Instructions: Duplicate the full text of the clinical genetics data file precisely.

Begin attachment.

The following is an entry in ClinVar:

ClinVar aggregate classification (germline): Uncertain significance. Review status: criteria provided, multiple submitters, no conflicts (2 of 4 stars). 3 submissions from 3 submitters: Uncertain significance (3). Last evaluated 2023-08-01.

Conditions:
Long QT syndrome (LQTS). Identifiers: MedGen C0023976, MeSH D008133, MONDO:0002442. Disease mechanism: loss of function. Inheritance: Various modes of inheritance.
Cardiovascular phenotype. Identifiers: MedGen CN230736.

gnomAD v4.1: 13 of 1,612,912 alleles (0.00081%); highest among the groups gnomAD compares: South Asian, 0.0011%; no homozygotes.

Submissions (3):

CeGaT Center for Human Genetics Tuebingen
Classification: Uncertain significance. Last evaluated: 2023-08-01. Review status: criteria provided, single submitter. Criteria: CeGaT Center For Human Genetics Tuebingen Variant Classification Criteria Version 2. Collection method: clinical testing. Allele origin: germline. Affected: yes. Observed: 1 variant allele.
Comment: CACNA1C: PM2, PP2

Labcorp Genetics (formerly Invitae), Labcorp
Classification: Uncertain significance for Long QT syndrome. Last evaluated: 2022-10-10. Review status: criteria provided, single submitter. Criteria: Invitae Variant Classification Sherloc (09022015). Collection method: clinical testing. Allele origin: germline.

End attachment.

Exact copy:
The following is an entry in ClinVar:

ClinVar aggregate classification (germline): Uncertain significance. Review status: criteria provided, multiple submitters, no conflicts (2 of 4 stars). 3 submissions from 3 submitters: Uncertain significance (3). Last evaluated 2023-08-01.

Conditions:
Long QT syndrome (LQTS). Identifiers: MedGen C0023976, MeSH D008133, MONDO:0002442. Disease mechanism: loss of function. Inheritance: Various modes of inheritance.
Cardiovascular phenotype. Identifiers: MedGen CN230736.

gnomAD v4.1: 13 of 1,612,912 alleles (0.00081%); highest among the groups gnomAD compares: South Asian, 0.0011%; no homozygotes.

Submissions (3):

CeGaT Center for Human Genetics Tuebingen
Classification: Uncertain significance. Last evaluated: 2023-08-01. Review status: criteria provided, single submitter. Criteria: CeGaT Center For Human Genetics Tuebingen Variant Classification Criteria Version 2. Collection method: clinical testing. Allele origin: germline. Affected: yes. Observed: 1 variant allele.
Comment: CACNA1C: PM2, PP2

Labcorp Genetics (formerly Invitae), Labcorp
Classification: Uncertain significance for Long QT syndrome. Last evaluated: 2022-10-10. Review status: criteria provided, single submitter. Criteria: Invitae Variant Classification Sherloc (09022015). Collection method: clinical testing. Allele origin: germline.